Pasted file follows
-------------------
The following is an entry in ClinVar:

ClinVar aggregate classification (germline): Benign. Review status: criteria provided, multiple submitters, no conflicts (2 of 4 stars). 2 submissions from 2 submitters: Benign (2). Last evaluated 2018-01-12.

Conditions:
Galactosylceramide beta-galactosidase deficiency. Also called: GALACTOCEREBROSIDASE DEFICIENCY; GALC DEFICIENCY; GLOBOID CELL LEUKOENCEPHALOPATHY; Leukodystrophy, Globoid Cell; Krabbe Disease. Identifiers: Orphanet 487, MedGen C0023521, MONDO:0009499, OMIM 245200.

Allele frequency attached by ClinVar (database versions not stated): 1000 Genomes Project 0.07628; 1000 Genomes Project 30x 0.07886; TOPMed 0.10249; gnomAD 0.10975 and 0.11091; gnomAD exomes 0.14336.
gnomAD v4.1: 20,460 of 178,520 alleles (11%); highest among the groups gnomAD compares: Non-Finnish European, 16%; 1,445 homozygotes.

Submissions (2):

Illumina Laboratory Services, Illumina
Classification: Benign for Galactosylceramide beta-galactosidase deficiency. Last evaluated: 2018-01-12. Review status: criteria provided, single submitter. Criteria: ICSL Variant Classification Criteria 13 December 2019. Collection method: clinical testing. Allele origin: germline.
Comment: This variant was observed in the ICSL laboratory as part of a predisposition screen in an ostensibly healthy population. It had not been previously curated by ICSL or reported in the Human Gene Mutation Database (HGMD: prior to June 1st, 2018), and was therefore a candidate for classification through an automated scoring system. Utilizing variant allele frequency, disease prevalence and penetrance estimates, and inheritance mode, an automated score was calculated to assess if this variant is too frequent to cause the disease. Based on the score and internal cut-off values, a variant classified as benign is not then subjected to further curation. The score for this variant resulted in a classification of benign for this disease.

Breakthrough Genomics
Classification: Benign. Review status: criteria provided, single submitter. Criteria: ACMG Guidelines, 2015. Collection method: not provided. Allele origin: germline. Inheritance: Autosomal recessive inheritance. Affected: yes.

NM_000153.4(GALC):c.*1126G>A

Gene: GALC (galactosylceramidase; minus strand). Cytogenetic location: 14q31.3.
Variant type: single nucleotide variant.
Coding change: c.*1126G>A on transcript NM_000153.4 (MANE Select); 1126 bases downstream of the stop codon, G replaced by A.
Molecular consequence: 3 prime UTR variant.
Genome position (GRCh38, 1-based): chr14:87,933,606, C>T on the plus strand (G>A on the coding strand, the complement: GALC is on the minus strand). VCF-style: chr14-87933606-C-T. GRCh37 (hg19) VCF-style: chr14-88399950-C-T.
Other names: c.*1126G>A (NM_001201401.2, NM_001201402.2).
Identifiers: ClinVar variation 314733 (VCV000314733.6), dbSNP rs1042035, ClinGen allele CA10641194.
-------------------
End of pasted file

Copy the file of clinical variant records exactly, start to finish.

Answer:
The following is an entry in ClinVar:

ClinVar aggregate classification (germline): Benign. Review status: criteria provided, multiple submitters, no conflicts (2 of 4 stars). 2 submissions from 2 submitters: Benign (2). Last evaluated 2018-01-12.

Conditions:
Galactosylceramide beta-galactosidase deficiency. Also called: GALACTOCEREBROSIDASE DEFICIENCY; GALC DEFICIENCY; GLOBOID CELL LEUKOENCEPHALOPATHY; Leukodystrophy, Globoid Cell; Krabbe Disease. Identifiers: Orphanet 487, MedGen C0023521, MONDO:0009499, OMIM 245200.

Allele frequency attached by ClinVar (database versions not stated): 1000 Genomes Project 0.07628; 1000 Genomes Project 30x 0.07886; TOPMed 0.10249; gnomAD 0.10975 and 0.11091; gnomAD exomes 0.14336.
gnomAD v4.1: 20,460 of 178,520 alleles (11%); highest among the groups gnomAD compares: Non-Finnish European, 16%; 1,445 homozygotes.

Submissions (2):

Illumina Laboratory Services, Illumina
Classification: Benign for Galactosylceramide beta-galactosidase deficiency. Last evaluated: 2018-01-12. Review status: criteria provided, single submitter. Criteria: ICSL Variant Classification Criteria 13 December 2019. Collection method: clinical testing. Allele origin: germline.
Comment: This variant was observed in the ICSL laboratory as part of a predisposition screen in an ostensibly healthy population. It had not been previously curated by ICSL or reported in the Human Gene Mutation Database (HGMD: prior to June 1st, 2018), and was therefore a candidate for classification through an automated scoring system. Utilizing variant allele frequency, disease prevalence and penetrance estimates, and inheritance mode, an automated score was calculated to assess if this variant is too frequent to cause the disease. Based on the score and internal cut-off values, a variant classified as benign is not then subjected to further curation. The score for this variant resulted in a classification of benign for this disease.

Breakthrough Genomics
Classification: Benign. Review status: criteria provided, single submitter. Criteria: ACMG Guidelines, 2015. Collection method: not provided. Allele origin: germline. Inheritance: Autosomal recessive inheritance. Affected: yes.

NM_000153.4(GALC):c.*1126G>A

Gene: GALC (galactosylceramidase; minus strand). Cytogenetic location: 14q31.3.
Variant type: single nucleotide variant.
Coding change: c.*1126G>A on transcript NM_000153.4 (MANE Select); 1126 bases downstream of the stop codon, G replaced by A.
Molecular consequence: 3 prime UTR variant.
Genome position (GRCh38, 1-based): chr14:87,933,606, C>T on the plus strand (G>A on the coding strand, the complement: GALC is on the minus strand). VCF-style: chr14-87933606-C-T. GRCh37 (hg19) VCF-style: chr14-88399950-C-T.
Other names: c.*1126G>A (NM_001201401.2, NM_001201402.2).
Identifiers: ClinVar variation 314733 (VCV000314733.6), dbSNP rs1042035, ClinGen allele CA10641194.